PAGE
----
elevation1 floorplanSample elevations and floorplan of the exhibition’s entry gallery

For a show that was more than a decade in the making, we had only seven exhilarating weeks to deinstall the previous exhibition, prepare the galleries for construction, build new walls and platforms, paint, and install exhibition furniture as well as 238 objects—all while primping the galleries with final touches for opening weekend. Here’s a peek at what we’ve been up to leading up to the exhibition opening.

P1090143Weeks 1–2: Once the previous exhibition was deinstalled, it was time to clean the galleries and prepare for new construction. The space transformed quickly as the fantastic crew from Giffin Interior & Fixture Inc. began building new walls, bringing in custom platforms, and painting the galleries.

P1090130Week 3: We continued to build and paint walls and lay out furniture platforms as the custom-built exhibition casework began to arrive. With the assistance of Bob Tolnai, fabrication technician at NAMA, the casework was placed and the galleries started to look more and more like an exhibition space. Decorative features such as fabric treatments to evoke bunting from the 1851 Crystal Palace, vinyl graphics including one modeled after Siegfried Bing’s Art Nouveau at the 1900 Paris fair, and photo blow-ups of fair displays were installed to provide visitors with context. Our 2-D plan was starting to become reality!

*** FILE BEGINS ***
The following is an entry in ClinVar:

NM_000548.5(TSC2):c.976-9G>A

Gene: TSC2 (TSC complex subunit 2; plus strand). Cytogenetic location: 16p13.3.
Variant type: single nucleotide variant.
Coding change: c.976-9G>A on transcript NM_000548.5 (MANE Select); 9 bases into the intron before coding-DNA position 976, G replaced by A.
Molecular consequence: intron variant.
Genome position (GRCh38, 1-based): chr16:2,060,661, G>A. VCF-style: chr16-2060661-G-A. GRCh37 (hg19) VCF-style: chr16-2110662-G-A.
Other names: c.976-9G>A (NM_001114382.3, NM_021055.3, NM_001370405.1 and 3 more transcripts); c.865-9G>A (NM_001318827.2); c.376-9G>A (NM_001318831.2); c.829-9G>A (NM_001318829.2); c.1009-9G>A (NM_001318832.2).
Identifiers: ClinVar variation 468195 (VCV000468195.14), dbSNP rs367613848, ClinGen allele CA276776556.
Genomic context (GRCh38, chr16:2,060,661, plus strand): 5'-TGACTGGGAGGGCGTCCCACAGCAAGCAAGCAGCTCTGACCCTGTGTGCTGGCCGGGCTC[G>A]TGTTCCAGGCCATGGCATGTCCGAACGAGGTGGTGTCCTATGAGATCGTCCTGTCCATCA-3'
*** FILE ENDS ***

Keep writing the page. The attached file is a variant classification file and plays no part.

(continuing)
P1090109Weeks 4–6: This is when the real fun began. Truck shipments full of crates containing artwork arrived. Curatorial staff, art handlers, and registrars worked alongside a special team from NAMA (associate registrar Jill Kohler, conservator Joe Rogers, and registrar Janet Hawkins) to unpack and condition report all objects prior to installation, making sure they arrived in the exact same state in which they left Kansas City. Small objects were installed in vitrines while larger artworks were placed on platforms as the exhibition truly started to develop.

P1090139Week 7: The galleries were ready for the finishing touches. Two-dimensional artworks were hung, along with didactic panels. Vinyl quotations were applied to the walls and platform and wall labels were installed. After one last final cleaning of the galleries, the exhibition was ready to open!

I hope you’ve had a chance to visit Inventing the Modern World during its opening week, and if not, we hope to see you in the galleries soon!